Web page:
Burke Street

1st Edition

George Scott-Moncrieff

Routledge
Published December 31, 1989
Reference - 80 Pages
ISBN 9780887382505 - CAT# Y347864
Series: Library of Conservative Thought

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Summary

As Russell Kirk observes in his introduction to Burke Street, "This slim book about eighteenth-century walls and twentieth-century mentalities is a vindication of our neglected patrimony: our inheritance of a moral tradition and an architectural tradition. Its author deserves to be remembered."

The defense of tradition runs through all of George Scott-Moncrieff s writings. In his plays, novels, poems, his short history of the Catholic faith in Scotland, and many other works he exhorts us to preserve the things of our ancestors, and the sentiments they have bequeathed. For without them, he believes, our ideas and experiences would have no linkage to the history of mankind, and would be meaningless. Burke Street, never before published in the United States, is squarely in line with his philosophy.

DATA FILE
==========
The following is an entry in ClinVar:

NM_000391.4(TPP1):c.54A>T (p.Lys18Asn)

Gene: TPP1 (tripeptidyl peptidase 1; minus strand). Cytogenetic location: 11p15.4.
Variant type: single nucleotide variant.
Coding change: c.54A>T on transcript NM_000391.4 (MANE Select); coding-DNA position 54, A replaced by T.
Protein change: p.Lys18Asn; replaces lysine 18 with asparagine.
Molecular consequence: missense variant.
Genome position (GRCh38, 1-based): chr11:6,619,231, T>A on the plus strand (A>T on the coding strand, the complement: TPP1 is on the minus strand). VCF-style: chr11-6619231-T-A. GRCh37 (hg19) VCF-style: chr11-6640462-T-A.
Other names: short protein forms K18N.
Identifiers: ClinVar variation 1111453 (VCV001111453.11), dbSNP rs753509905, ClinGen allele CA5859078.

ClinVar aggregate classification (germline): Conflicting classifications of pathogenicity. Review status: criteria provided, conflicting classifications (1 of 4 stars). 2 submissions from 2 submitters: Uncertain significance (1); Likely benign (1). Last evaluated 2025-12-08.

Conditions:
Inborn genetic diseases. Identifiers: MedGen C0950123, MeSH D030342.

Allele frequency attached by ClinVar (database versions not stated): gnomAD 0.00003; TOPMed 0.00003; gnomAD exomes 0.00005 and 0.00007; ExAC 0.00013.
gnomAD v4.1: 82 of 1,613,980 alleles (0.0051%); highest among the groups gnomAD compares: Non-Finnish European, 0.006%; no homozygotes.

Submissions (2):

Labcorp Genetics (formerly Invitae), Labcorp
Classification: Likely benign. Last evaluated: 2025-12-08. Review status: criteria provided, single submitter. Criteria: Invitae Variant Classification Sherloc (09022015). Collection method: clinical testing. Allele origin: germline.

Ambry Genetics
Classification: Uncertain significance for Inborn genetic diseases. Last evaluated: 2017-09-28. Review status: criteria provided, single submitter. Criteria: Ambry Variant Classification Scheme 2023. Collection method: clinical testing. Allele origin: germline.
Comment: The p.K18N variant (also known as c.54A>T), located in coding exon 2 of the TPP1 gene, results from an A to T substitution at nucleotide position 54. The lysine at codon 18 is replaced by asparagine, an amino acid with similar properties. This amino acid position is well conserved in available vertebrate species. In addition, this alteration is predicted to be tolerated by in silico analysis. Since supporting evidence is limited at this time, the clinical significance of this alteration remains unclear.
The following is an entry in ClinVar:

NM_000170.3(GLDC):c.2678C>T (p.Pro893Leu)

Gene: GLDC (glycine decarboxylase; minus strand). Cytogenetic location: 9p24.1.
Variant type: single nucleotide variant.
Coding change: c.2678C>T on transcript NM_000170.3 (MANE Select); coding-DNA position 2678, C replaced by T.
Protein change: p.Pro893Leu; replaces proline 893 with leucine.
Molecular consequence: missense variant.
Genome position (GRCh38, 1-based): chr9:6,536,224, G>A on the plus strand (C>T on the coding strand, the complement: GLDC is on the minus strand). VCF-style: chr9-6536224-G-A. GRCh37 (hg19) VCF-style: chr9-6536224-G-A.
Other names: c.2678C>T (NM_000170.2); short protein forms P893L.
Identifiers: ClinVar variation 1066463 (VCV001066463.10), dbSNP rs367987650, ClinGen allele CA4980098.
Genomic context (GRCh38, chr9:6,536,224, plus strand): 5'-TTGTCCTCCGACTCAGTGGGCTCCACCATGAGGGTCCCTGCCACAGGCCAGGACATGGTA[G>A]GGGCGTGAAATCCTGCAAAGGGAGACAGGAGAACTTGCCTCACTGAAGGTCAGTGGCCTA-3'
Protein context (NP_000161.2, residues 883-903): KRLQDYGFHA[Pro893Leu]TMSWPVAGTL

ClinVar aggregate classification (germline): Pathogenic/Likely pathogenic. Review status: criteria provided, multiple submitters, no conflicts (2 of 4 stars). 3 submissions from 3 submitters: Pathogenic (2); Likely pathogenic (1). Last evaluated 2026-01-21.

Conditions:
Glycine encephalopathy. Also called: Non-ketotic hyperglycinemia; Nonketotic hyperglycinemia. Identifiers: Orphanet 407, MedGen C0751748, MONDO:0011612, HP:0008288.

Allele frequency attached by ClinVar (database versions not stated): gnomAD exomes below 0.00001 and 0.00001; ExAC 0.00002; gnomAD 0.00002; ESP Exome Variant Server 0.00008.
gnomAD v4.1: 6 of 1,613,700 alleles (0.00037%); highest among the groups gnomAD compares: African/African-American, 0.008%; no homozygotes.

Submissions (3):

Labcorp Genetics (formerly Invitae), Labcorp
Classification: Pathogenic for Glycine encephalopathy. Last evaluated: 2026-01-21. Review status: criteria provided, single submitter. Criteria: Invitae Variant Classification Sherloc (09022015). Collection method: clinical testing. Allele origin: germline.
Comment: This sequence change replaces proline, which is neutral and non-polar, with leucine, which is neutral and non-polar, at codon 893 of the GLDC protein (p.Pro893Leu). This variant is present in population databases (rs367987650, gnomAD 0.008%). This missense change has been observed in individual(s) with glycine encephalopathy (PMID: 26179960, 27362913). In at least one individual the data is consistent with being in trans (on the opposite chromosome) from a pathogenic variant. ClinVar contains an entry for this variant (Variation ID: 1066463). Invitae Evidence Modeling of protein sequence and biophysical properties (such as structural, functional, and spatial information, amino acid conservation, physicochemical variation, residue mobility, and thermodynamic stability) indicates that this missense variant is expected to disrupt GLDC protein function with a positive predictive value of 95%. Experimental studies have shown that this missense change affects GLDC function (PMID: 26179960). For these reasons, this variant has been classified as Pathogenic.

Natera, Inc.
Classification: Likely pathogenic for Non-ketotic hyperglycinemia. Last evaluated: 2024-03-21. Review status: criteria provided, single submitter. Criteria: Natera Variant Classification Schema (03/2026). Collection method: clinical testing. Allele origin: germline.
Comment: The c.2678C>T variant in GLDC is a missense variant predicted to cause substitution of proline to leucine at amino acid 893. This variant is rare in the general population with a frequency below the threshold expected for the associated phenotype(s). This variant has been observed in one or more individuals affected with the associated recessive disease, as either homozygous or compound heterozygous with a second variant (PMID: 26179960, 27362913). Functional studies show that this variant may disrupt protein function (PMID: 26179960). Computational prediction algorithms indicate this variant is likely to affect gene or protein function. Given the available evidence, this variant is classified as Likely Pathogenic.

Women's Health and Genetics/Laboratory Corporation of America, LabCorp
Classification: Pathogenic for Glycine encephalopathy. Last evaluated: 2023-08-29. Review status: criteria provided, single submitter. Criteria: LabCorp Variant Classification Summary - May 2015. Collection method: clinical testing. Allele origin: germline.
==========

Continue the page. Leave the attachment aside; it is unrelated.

Burke Street is a reminiscence of the city and folk Scott-Moncrieff knew so well. While there has never been an actual street of this name in Edinburgh, the book is based in the experience of loss surrounding the demolition of George Square by the authorities of the University of Edinburgh. The men and women who lived on the imaginary Burke Street are vividly drawn, and similar people on similar streets in the city still survive. Russell Kirk describes Scott-Moncrieff as knowing "almost everybody in Scotland, from dukes and earls to the janitor of the Free Kirk College and Madame Doubtfire, who sold old clothes in the New Town. His Edinburgh is as realistic as Orwell's London."

This book is being published as part of the Library of Conservatism series because it is an elegiaic affirmation of fine old streets and high old virtues. It is Russell Kirk's hope that Burke Street "may move its readers to resist a bulldozer or comfort next-door neighbors." Those who wish to become acquainted with a writer of unusual sensibility, writing about concerns that seem particularly significant today, will find in Burke Street a graceful introduction. Those who have affection for Edinburgh, for Scotland, or simply for the traditions they represent, will find this an evocative remembrance.

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